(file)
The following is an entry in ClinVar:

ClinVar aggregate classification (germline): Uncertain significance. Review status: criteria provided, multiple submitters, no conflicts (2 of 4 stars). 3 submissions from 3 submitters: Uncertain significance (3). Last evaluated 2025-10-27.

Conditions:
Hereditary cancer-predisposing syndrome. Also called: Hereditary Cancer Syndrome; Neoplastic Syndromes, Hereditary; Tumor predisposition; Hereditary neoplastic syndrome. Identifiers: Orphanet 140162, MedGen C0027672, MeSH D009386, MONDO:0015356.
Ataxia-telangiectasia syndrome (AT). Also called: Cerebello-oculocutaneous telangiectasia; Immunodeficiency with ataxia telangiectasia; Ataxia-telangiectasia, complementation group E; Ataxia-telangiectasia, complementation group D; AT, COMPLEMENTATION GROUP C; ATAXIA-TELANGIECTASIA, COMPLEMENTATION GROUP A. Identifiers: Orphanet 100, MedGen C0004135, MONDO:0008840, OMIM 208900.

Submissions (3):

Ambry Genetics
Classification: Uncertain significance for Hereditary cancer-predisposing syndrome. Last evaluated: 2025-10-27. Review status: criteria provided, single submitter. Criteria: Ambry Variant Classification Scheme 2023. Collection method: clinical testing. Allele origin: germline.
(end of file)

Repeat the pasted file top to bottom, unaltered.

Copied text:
The following is an entry in ClinVar:

ClinVar aggregate classification (germline): Uncertain significance. Review status: criteria provided, multiple submitters, no conflicts (2 of 4 stars). 3 submissions from 3 submitters: Uncertain significance (3). Last evaluated 2025-10-27.

Conditions:
Hereditary cancer-predisposing syndrome. Also called: Hereditary Cancer Syndrome; Neoplastic Syndromes, Hereditary; Tumor predisposition; Hereditary neoplastic syndrome. Identifiers: Orphanet 140162, MedGen C0027672, MeSH D009386, MONDO:0015356.
Ataxia-telangiectasia syndrome (AT). Also called: Cerebello-oculocutaneous telangiectasia; Immunodeficiency with ataxia telangiectasia; Ataxia-telangiectasia, complementation group E; Ataxia-telangiectasia, complementation group D; AT, COMPLEMENTATION GROUP C; ATAXIA-TELANGIECTASIA, COMPLEMENTATION GROUP A. Identifiers: Orphanet 100, MedGen C0004135, MONDO:0008840, OMIM 208900.

Submissions (3):

Ambry Genetics
Classification: Uncertain significance for Hereditary cancer-predisposing syndrome. Last evaluated: 2025-10-27. Review status: criteria provided, single submitter. Criteria: Ambry Variant Classification Scheme 2023. Collection method: clinical testing. Allele origin: germline.